end if;
      end loop;
   end Producer;

   task type Consumer;

   task body Consumer is
      Empty_Queue   : constant Count_Type := 0;
      Read_Value    : Integer;
      Consumer_Done : Time;
         exit when Counter.All_Done and then
                   My_Queue.Current_Use = Empty_Queue;
            delay 0.0;
         end Select;
      end loop;
      Consumer_Done := Clock;
      Put_line("Consumer Done in" &
                Duration'Image(Consumer_Done - Start_Time) &
                 " Seconds");
      Put_Line("Last Value consumed:" & Integer'Image(Read_Value));
   end Consumer;

   -- Create an array of producers. There are Num_Producers in this
   -- array. The Producer tasks start executing as soon as they are
   -- instantiated in the array.
   The_Producers : array(1..Num_Producers) of Producer;

   -- Create an array of consumers. There are Num_Consumers in this array
   The_Consumers : array(1..Num_Consumers) of Consumer;

   Processing_Done : time;

   -- wait until all consumer processing is done
   Processing_Done := Clock;

   -- print out the execution statistics
   Put_Line("Queue element peak use:" & Count_Type'Image(My_Queue.Peak_Use));
   Put_Line("Elapsed time (seconds):" &
            Duration'Image(Processing_Done - Start_Time));
end PC_V4;

All examples of this program output were run on a quad-core processor (AMD A10-5700 APU (3.4 GHz)) with 16 Gigabytes of memory.
Producer/Consumer Count
Integers Produced
Program output
Num_Producers = 3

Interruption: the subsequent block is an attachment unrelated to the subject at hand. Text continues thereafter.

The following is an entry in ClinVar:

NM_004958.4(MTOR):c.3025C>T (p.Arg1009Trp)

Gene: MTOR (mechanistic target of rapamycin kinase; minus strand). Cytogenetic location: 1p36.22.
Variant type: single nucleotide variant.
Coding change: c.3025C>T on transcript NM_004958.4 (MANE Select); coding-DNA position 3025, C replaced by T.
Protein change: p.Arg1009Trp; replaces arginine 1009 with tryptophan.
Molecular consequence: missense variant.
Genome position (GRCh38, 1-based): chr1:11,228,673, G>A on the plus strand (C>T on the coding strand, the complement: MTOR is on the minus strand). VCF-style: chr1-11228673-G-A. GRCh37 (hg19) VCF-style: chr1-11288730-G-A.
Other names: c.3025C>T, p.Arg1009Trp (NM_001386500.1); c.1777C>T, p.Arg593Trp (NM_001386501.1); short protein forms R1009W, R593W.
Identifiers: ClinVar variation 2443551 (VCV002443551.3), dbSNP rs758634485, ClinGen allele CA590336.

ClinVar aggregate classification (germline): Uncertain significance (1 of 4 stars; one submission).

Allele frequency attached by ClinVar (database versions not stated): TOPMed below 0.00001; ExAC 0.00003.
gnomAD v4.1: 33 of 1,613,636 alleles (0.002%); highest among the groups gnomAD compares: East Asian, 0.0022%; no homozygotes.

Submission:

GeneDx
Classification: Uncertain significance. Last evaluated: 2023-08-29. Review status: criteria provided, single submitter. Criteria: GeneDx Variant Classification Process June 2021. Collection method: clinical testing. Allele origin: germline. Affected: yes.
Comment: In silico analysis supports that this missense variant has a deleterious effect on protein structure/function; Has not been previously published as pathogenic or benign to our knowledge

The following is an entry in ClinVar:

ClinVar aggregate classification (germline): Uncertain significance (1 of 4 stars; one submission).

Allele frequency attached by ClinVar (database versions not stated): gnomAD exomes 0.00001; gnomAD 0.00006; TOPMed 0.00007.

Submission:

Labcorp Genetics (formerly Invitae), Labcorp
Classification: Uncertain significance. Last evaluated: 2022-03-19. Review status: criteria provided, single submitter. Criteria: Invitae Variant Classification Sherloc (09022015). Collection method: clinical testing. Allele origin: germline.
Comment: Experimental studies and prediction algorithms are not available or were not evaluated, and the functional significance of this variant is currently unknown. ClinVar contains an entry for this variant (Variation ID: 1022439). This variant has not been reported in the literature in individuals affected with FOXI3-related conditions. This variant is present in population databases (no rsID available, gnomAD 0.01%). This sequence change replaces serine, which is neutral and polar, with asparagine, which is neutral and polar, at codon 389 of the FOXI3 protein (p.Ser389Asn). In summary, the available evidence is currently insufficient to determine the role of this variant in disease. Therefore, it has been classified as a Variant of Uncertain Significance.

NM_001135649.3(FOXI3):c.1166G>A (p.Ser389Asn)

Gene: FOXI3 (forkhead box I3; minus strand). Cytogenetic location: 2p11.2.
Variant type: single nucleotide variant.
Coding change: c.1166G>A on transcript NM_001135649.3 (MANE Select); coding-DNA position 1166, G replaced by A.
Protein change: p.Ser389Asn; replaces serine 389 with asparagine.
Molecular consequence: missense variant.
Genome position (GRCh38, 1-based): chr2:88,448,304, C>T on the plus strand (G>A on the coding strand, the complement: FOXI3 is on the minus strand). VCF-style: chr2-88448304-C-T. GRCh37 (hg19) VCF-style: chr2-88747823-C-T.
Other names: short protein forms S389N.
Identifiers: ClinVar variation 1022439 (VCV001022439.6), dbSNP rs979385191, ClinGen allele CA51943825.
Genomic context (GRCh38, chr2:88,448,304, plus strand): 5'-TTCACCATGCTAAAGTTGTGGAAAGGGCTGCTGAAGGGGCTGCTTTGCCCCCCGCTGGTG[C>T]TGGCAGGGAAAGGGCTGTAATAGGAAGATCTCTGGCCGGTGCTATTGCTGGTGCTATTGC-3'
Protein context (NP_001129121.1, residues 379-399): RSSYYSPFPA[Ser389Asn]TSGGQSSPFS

Num_Consumers = 1
Producer completed in 1.295064077 seconds
Producer completed in 1.396555610 seconds
Producer completed in 1.413318047 seconds
Consumer Done in 1.966321856 Seconds
Last Value consumed: 500000
Queue element peak use: 1303519
Elapsed time (seconds): 1.966384311
Num_Producers = 2
Num_Consumers = 2
Producer completed in 0.933923591 seconds
Producer completed in 1.159170583 seconds
Consumer Done in 1.904148143 Seconds
Queue element peak use: 599280
Last Value consumed: 500000
Elapsed time (seconds): 1.904157798
Consumer Done in 1.904152669 Seconds
Last Value consumed: 499993
Num_Producers = 1
Num_Consumers = 3
Producer completed in 0.813527739 seconds
Consumer Done in 0.997459250 Seconds
Last Value consumed: 500000
Consumer Done in 0.997521403 Seconds
Last Value consumed: 495508
Consumer Done in 0.997531360 Seconds
Last Value consumed: 495504
Queue element peak use: 155777
Elapsed time (seconds): 0.997587781
Num_Producers = 1
Num_Consumers = 1
Producer completed in 0.529284707 seconds
Consumer Done in 0.720979672 Seconds
Queue element peak use: 408146
Last Value consumed: 500000
Elapsed time (seconds): 0.720982991
In the first row we see that each of the three producers took about 1.3 to 1.4 seconds to write out 500,000 integers. If this effort had been performed serially the overall production time would have been on the order of 3.9 seconds. The consumer task finished its work in approximately 1.97 seconds. Clearly the four tasks were executing in parallel for the overall processing to finish in 1.967 seconds.
In the second row we see that each of the two producers took 0.934 and 1.159 seconds to complete, while the two consumers each took 1.904 seconds to complete. The entire processing time was only 1.904 seconds. Clearly the four tasks were again executing in parallel.
In the third row we see that the producer took 0.814 seconds to execute and the three consumers took 0.997459250, 0.997521403, and 0.997531360 seconds to complete, with the total elapsed time of 0.997587781 seconds. Again, it is very clear that the four tasks were executing in parallel.
In the fourth row we see that the single producer took 0.529284707 seconds and the single consumer took 0.720979672 seconds. The several examples clearly show the impact of the locking overhead and the overhead of adding elements to the unbounded queue.


In all of the examples above we can see a high degree of asynchronous behavior between the producer and consumer tasks. We can also see the design is not fully asynchronous due to message queue manipulation overhead.